Yes, even in a recession–even with high unemployment–companies that rely on highly skilled leaders risk losing them. Practice leadership development by design, and become an organization that leaders seek out…and stay with.
Diana O’Brien and Alice Kwan of Deloitte Consulting are coauthors of this article. O’Brien is principal, Deloitte Consulting LLP, and Managing Principal, Deloitte University; Kwan is principal, Deloitte Consulting LLP, and U.S. Talent Services Leader.
Hoping to make it easier for crime victims and witnesses to recall license plate numbers, Massachusetts may begin handing out plates with fewer characters and a symbol in place of one digit.
The proposal is the brainchild of Gary Richard, a Bay State businessman and inventor. After reading about several high-profile kidnappings, Richard dedicated himself to using his time and skills to prevent future abductions. What does that have to do with license plates?
“I set about trying to analyze the dynamics of an abduction,” he said. “The common denominator is a private vehicle, and how do you identify a vehicle? The license plate.”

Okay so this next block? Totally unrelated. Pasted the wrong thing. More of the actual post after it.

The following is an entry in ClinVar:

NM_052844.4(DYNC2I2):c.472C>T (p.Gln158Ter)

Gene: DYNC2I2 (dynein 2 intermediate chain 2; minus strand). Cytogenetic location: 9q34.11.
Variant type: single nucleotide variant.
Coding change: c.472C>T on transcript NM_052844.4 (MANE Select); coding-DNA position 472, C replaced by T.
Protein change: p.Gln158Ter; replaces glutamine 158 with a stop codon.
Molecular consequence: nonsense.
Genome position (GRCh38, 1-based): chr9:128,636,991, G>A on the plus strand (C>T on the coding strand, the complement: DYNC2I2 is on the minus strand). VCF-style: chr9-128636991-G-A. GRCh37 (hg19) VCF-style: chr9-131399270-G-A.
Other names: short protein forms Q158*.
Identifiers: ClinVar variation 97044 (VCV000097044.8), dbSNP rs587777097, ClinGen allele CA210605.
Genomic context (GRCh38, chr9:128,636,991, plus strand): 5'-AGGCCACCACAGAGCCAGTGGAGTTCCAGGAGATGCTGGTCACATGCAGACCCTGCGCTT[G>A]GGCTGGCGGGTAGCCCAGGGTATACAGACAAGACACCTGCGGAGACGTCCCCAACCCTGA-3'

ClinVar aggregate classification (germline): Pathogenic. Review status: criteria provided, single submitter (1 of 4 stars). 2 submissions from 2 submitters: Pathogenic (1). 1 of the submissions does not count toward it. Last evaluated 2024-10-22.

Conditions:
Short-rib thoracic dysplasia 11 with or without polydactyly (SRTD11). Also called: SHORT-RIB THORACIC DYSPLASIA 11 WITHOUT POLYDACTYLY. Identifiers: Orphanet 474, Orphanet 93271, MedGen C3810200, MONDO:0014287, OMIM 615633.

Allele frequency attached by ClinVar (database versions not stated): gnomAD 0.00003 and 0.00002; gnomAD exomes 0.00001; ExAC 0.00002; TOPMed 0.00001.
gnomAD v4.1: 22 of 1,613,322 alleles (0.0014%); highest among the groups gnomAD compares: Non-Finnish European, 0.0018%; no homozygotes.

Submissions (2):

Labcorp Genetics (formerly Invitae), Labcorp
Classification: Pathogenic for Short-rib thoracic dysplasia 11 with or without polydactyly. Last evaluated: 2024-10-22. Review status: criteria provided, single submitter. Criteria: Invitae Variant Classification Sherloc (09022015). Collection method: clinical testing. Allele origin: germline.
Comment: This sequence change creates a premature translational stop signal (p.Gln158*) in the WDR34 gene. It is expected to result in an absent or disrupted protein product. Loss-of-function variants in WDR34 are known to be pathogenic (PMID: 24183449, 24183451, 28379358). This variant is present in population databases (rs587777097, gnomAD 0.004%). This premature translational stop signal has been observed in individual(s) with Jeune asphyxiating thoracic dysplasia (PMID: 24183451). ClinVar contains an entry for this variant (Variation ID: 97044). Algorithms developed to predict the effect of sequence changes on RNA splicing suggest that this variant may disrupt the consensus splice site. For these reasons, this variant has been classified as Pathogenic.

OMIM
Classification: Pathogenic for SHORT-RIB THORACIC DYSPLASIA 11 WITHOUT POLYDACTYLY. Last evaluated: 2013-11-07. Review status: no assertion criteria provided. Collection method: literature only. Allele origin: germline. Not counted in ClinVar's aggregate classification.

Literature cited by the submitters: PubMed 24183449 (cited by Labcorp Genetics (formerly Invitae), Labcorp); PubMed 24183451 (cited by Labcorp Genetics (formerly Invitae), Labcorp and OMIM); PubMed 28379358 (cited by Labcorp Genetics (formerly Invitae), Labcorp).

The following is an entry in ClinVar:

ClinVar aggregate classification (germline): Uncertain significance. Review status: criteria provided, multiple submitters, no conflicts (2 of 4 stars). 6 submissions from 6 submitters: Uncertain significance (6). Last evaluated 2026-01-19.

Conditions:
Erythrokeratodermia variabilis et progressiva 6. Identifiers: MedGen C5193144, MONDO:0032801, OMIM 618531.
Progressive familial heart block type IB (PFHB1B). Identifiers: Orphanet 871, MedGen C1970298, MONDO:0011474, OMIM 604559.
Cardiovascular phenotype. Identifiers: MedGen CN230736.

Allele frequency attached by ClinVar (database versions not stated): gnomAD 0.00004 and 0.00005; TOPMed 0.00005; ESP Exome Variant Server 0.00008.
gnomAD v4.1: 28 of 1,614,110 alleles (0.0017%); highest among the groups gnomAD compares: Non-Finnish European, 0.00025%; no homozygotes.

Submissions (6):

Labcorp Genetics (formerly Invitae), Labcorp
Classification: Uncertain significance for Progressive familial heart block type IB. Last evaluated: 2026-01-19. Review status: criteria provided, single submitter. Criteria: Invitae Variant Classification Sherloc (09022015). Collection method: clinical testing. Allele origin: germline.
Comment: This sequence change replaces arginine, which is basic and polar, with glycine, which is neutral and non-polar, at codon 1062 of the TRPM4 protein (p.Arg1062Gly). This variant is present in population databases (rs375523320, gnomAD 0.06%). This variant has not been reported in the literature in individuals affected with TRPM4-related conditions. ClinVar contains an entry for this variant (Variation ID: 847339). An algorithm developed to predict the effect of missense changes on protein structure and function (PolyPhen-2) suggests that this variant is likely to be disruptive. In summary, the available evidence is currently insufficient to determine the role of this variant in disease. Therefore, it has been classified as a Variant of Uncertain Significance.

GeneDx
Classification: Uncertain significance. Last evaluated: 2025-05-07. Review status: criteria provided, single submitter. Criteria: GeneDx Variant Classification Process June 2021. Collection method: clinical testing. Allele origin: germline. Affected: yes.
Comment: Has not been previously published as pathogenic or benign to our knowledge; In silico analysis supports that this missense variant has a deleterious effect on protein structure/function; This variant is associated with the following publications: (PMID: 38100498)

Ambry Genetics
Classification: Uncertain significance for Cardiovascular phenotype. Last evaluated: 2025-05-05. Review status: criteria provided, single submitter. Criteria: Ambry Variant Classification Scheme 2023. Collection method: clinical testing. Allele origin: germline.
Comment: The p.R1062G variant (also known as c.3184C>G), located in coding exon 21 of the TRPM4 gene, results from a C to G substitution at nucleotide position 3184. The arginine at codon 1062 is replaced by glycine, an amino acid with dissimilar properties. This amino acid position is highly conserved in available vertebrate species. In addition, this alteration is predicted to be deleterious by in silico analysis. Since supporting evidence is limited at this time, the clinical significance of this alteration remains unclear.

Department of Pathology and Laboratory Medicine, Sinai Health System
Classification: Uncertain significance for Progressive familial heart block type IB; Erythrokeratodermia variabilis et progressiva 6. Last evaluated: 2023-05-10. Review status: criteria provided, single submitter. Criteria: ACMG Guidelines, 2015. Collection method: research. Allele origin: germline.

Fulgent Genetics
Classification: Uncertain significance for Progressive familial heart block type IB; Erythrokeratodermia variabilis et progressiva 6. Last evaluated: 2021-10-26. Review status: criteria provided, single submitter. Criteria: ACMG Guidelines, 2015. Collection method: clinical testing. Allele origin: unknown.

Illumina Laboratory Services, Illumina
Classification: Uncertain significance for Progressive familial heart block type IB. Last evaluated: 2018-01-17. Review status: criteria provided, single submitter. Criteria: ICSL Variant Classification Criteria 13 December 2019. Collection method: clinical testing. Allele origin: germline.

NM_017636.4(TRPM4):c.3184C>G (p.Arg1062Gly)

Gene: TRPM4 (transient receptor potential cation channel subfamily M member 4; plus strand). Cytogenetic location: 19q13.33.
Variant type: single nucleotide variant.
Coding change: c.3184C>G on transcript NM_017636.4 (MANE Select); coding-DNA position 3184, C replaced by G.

Unfortunately, young children and anyone with limited literacy often cannot recognize some letters and numbers, especially if they go by in a flash. Hell — most adults can barely remember their own plate numbers. Armed with studies that show symbols can ingrain themselves in the minds of toddlers for more than a week, Richard set to work.
He designed a license plate with fewer characters and symbols alongside the typical alphanumerics. He calls it the EZ-ID license plate, and has for 10 years been pushing his home state of Massachusetts to adopt it for all randomly issued general-issue registrations.